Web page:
Archive for December, 2010


December 16, 2010

It’s been another year in The Littlest Kitchen!  A year ago, I was hoping to get on to a second phase of renovations, but alas, paying off debt and living it up a little has taken precedence.  The slow road of budgeting has been effective, and I think that I’ll be debt-free by tax time as long as Christmas doesn’t kill me.  No regrets on the great meals and great places that I’ve been to this year.  More fun, more savings, less stuff.

This year, I’ve also rediscovered my hoarder files to find that a) New York and its surroundings are an ever evolving being that doesn’t necessarily exist after it’s been written about 10 years ago; and b) recipes are imperfect and some time suck.  The randomness of following different recipes has been a great way to learn how to cook, defining what I like to eat and how to fix it.

In the upcoming year, I’d like to clean house a bit.  I’ll thin out the files and weed out what I know I don’t want to cook instead of needlessly hanging on to the past.  I’d also like to re-evalualte what I do and don’t need in the kitchen, like do I really need dried avocado leaves from 1998?  All in the interest of being a better and more efficient cook in 2011.


Simply Bad

December 14, 2010

From the same article on Beans in the March 2010 Real Simple as the Black Bean Soup, I also tried the Black-Eyed Peas with Bacon and Escarole.  My favorite combination of cooked greens, beans and smoky fatty bacon, it had to be a win win win win situation.  Except, somehow, this tasted like dirt.  To single out the culprit, I tried the escarole which was thoroughly soaked and washed –  I usually wash my greens by soaking them in a bowl of water, letting the sediment sink to the bottom, and rehydrating any limp leaves via osmosis.  Not it.  The black eyed peas didn’t taste particularly dirty, but there was a vaguely mineral taste, possibly it needed to be cooked longer than the 3 minute warming time, or is it the pitfalls of canned?  Needless to say, I wasn’t crazy about  this dish, especially having made better versions of this combination with white beans, tomato and kale.  Am I being overly critical, comparing it to prior successes?  Is it a bad recipe?  Bad ingredients?  Bad execution?  Simply bad.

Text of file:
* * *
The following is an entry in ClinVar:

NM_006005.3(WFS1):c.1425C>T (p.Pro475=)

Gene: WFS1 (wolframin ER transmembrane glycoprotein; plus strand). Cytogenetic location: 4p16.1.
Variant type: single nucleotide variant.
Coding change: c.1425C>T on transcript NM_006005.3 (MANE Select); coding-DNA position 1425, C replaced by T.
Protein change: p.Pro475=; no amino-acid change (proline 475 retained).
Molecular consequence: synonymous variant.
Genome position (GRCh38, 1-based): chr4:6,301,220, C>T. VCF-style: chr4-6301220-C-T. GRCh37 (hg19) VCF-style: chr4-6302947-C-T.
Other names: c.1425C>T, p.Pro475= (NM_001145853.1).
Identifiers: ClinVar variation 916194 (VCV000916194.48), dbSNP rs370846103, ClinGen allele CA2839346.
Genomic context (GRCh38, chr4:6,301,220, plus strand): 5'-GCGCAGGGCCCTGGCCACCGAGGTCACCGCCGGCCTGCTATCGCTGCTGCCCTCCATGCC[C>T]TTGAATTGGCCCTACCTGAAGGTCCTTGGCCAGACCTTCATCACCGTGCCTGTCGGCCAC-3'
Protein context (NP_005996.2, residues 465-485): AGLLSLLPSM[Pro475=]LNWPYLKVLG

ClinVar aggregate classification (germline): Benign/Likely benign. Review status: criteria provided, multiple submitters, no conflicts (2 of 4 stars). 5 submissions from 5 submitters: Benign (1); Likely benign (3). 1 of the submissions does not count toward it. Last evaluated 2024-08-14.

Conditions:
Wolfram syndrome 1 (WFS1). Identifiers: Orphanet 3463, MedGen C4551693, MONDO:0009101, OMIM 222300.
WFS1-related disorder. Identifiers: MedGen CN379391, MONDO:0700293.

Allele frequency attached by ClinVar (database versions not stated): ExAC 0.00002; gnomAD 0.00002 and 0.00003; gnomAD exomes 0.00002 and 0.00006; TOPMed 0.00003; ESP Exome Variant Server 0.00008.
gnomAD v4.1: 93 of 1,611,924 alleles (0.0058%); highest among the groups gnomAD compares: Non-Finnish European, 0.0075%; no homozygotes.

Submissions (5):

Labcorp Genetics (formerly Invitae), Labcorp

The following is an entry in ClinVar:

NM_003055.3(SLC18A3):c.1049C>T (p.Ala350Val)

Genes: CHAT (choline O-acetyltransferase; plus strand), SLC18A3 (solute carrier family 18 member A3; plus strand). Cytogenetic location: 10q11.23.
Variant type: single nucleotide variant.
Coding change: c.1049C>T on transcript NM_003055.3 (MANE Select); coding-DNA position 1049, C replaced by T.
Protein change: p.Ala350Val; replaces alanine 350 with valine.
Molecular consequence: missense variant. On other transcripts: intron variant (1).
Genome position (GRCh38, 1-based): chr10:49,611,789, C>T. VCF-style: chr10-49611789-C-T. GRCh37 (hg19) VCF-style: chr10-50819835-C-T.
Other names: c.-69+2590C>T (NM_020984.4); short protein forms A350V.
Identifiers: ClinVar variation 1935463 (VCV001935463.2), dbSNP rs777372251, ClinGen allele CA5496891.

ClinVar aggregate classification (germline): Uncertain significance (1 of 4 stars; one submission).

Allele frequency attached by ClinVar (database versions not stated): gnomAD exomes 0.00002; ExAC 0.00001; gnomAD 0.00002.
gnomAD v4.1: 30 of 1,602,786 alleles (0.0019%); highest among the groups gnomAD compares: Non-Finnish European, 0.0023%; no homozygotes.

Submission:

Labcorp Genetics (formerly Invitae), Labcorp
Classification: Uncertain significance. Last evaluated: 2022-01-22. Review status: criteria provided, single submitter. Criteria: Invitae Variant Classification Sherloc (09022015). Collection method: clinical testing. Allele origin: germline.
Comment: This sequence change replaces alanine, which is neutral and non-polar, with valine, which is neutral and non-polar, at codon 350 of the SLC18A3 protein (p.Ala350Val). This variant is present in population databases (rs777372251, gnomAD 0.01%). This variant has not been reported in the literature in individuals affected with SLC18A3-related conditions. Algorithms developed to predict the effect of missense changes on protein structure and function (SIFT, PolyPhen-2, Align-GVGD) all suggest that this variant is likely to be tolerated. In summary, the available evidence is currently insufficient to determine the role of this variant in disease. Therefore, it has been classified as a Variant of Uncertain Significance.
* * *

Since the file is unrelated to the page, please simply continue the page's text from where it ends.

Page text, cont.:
Real Average

December 9, 2010

What I found appealing about this recipe for Black Bean Soup from the March 20101 Real Simple was the union of black beans and beer.  I’ve made many black bean soups in the past and have never quite mastered beer and beans.  Also intriguing was the roasted jalapeno salsa, which is always attractive at the supermarket, but I’ve never tried to make at home.  And all this could be made in 35 minutes?

It did not take 35 minutes, more like an hour (an episode of This American Life).  I’m a slow chopper and I let the soup cook longer than directed.  It also took longer to broil the jalapeno pepper in the toaster oven.  But overall, it was easy with a nice black bean mashing at the end.

With this kind of simplicity comes a lack of depth.  The salsa added a lot of heat, and the soup could have used some sour cream or yogurt.  It’s okay.  I’ve preferred versions that I made in the past with chipotle pepper or coconut milk.  The super spicy salsa became a great guacamole, especially in a fish taco.  Real simple, yes.  Make again, no.

I’ll Eat Vancouver

December 7, 2010

I have been remiss in updating the blog for a number of reasons.  First and foremost, work will often pull me under unexpectedly at any moment like the sea.  Second, my computer needed to be upgraded to support the new version of Safari and WordPress.  And last, I went on vacation to Vancouver.

Traveling to Canada when the dollar is at parity makes a more expensive trip than I like.  About the only thing that’s “cheap” is the food, which is a good thing because it is superior.  Here are the notables:

-Vij’s – the best Indian food.  Everyone waits in line no matter who you are.  Patience is rewarded with creative cocktails and fresh bread once you sit down.  The widely lauded lamb “popsicle” is worthy of praise as perfectly charred chops in a creamy perfumed sauce.  In Vij’s cookbook, you find out why it’s so good – four cups of whipping cream.  1480 West 11th Avenue, West Side.